CAP Beauty: A Farmer’s Market For Your Face
Mel Kenny, writer and friend of THE FILE, recently spent time in New York City—the land of bagels, cosmopolitans, and some of the best facialists in the world. Since we love Mel, and she loves pursuing great skin (especially after her skin decided to do a number on her in her late twenties), we sent her to four of the best spots in town. This is her second review—a detailed account of what goes on behind the famed, wellness-centric doors of CAP Beauty in NYC’s West Village. Take it away, angel!
The global wellness industry is emblematic of an era. The newfangled fixation, oftentimes packaged and marketed to hedonistic consumers with disposable income (see here a $4,399 bed that makes adjustments depending on your restlessness) or those who are staunchly plant-centric (see here a $700 juicer) is a curious yet compelling one. Show me a person who doesn’t want more energy, better sleep, or inflated ‘well-being,’ and I will react with authentic bewilderment.
Well, well, well. West Village’s CAP Beauty is an institution centred on wellness from within, and, by extension, great skin. One half organic product Mecca, one half spa, CAP’s shelves are replete with lotions, potions, powders, supplements, and oils; some near-unpronounceable, others from recognisable *cult* brands like Pai, RMS Beauty, and Vintner’s Daughter. According to CAP, “Plants boast the most life-giving, active, and effective ingredients. These powerhouse botanicals are the fast track to your most radiant self.” I love powerhouse things, least not vocalists and solutions to my disobedient skin, so I visit for a custom facial.
“You’ll notice we don’t use any machines here,” my aesthetician (my “wellness advisor,” in CAP dialect) Cara tells me, right before asking if she may extract a particularly enormous cystic zit on my cheek. I am fearful, because, without great quantities of artificial steam, how will I be properly groomed for the dramatic explosion? Will it hurt? Almost certainly. Will it scar? I imagine a hungry person banging on a malfunctioning vending machine, not the desired fountain, flowing freely. I sweat. Oils and lots and lots of gentle massaging is how. “A lot is coming out,” Cara informs me with the bravery of a person in very grave danger.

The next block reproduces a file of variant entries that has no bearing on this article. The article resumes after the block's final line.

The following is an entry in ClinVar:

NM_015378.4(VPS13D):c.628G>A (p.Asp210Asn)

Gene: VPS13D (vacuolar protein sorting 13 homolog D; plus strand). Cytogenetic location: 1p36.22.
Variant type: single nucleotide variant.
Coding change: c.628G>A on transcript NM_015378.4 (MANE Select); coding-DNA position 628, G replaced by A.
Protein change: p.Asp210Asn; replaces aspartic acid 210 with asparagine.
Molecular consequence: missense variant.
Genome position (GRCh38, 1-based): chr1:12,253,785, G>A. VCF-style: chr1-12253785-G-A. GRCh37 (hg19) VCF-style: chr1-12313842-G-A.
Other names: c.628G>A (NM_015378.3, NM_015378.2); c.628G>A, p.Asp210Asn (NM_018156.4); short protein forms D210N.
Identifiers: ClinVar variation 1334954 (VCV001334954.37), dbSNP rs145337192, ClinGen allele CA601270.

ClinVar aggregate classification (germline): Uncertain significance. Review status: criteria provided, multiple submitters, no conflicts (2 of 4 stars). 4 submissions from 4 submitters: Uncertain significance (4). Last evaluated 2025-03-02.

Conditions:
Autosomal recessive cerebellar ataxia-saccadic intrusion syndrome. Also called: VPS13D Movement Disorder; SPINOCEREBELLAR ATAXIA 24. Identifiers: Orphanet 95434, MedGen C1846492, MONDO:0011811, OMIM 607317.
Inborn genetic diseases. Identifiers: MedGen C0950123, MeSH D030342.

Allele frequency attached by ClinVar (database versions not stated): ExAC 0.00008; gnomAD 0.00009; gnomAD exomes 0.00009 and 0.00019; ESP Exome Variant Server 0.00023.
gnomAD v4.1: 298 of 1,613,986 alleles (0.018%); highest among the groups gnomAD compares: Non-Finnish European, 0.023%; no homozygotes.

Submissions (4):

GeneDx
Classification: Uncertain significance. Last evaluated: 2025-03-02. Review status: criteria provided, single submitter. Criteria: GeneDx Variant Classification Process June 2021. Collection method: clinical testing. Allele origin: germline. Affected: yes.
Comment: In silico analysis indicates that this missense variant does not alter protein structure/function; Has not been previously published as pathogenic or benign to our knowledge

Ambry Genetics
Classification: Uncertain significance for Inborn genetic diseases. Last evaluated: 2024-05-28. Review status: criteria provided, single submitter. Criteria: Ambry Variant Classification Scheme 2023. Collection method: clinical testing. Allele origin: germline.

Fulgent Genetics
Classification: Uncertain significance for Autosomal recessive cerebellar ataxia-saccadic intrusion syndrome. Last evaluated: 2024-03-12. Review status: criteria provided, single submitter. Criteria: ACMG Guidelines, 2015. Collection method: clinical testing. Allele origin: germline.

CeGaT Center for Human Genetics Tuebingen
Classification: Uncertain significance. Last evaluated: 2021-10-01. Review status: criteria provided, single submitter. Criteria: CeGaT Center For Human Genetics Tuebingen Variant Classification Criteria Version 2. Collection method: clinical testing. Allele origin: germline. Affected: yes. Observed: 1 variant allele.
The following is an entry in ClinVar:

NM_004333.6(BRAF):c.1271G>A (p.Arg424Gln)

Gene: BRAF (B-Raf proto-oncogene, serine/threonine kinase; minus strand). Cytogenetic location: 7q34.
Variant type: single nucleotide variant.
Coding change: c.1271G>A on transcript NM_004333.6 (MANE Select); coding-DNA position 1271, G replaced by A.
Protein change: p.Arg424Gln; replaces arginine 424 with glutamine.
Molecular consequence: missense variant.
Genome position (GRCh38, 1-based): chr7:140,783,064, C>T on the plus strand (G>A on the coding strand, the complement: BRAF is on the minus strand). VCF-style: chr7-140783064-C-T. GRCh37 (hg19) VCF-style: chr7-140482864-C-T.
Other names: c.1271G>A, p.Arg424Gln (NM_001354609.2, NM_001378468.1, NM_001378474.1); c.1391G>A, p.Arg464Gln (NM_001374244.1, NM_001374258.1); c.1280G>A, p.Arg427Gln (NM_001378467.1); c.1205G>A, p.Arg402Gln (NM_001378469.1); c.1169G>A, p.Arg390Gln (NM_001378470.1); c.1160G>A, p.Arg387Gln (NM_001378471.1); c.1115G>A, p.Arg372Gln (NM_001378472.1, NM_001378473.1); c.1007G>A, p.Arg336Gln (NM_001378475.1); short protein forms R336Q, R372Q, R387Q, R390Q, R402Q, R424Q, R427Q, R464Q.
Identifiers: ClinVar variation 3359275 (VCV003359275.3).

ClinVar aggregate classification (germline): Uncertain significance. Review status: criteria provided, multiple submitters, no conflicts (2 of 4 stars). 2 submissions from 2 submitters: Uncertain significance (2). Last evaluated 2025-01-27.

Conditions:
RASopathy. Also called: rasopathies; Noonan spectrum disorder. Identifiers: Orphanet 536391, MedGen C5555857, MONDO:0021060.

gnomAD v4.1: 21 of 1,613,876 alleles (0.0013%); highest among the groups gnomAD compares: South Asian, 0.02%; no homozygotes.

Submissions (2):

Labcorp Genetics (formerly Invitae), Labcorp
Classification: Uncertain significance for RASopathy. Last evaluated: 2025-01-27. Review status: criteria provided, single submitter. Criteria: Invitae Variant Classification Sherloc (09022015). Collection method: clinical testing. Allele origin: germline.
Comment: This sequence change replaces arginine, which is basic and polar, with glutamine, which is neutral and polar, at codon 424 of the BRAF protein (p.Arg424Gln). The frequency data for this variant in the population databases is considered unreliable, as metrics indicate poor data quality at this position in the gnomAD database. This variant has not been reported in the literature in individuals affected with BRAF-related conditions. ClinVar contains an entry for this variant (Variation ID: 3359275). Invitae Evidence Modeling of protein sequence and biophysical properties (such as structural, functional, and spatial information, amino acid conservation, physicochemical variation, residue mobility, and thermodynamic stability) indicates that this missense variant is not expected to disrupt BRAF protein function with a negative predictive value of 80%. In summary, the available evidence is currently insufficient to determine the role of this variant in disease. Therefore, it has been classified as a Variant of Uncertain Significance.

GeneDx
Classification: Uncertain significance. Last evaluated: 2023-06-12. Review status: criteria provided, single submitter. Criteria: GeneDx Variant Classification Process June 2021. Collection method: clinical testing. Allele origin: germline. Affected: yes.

CAP’s notoriety is deeply indebted to its clean, holistic approach. What I received was an assemblage of piquant masks that were thoroughly coaxed into the skin. They were piquant in a earthy kind of way—like fragrant coriander that still has dirt stuck to it, or identifying the notes of Tom Ford’s Black Orchid coalescing with sweat and other immoral fluids on a dance floor at 4am. My favourite was a tightening lactic acid mask, which went on cool with one of those impossibly smooth flat brushes, promising to increase cell turnover and dilute hyperpigmentation. After this nature buffet, I can confirm my skin looked bright and dewy. The herculean zit, which previously manifested as a mini M&M wrapped in epidermis, had flattened like roadkill and was several shades less lava. Excellent. Oh—and if you like your tailored facial with a side of upper-body massage, go here. You will likely relax to sleeping point and wake up glowing, like I did.
Call CAP a feeder. “Everything we do feeds the skin,” says Cara. Like regular nutrition, the best skin food is indebted to nature. Rather conversely, I am a person who is very interested in manmade things: stuff from shelves, the Internet, cereal boxes, the non-perishable aisle at the supermarket. Stuff that can be incubated and percolated to more efficient or delicious ends. Stuff that never expires because of its extraneous, laboratory-founded ingredient makeup. I considered myself efficient. CAP considered me a hedonistic maximalist.
“Slow down on the chemical exfoliants” are Cara’s parting words (I alternate evenings between glycolic and a retinol). She recommends I use more hyaluronic acid for moisture, because without sufficient moisture,“zits don’t come to the surface.” It checks out—I do get clusters of small zits that hang around stubbornly but don’t present heads. (Fast forward to now and I’ve been using hyaluronic before this dense but fast-absorbing moisturiser on my acneic areas for a few months. I also double cleanse with coconut oil when I remember. I can affirm that these under-skin pests have been far fewer.)
Before leaving, I’m handed a steaming cup on a saucer. In it, an elixir of coconut butter, almond milk, something called He Shou Wu, and other things called Tocos Rice Bran Solubles. Its ingredients promise to enact all sorts of transformative toil, and, importantly, it tastes like a warm milkshake for sensible adults.
I exit for a late lunch with which I order a gin and tonic, because this is a holiday. Don’t worry: detoxing is not real. Therefore, retoxing isn’t either. C’est la vie! Carpe every diem!
Words, Melissa Kenny.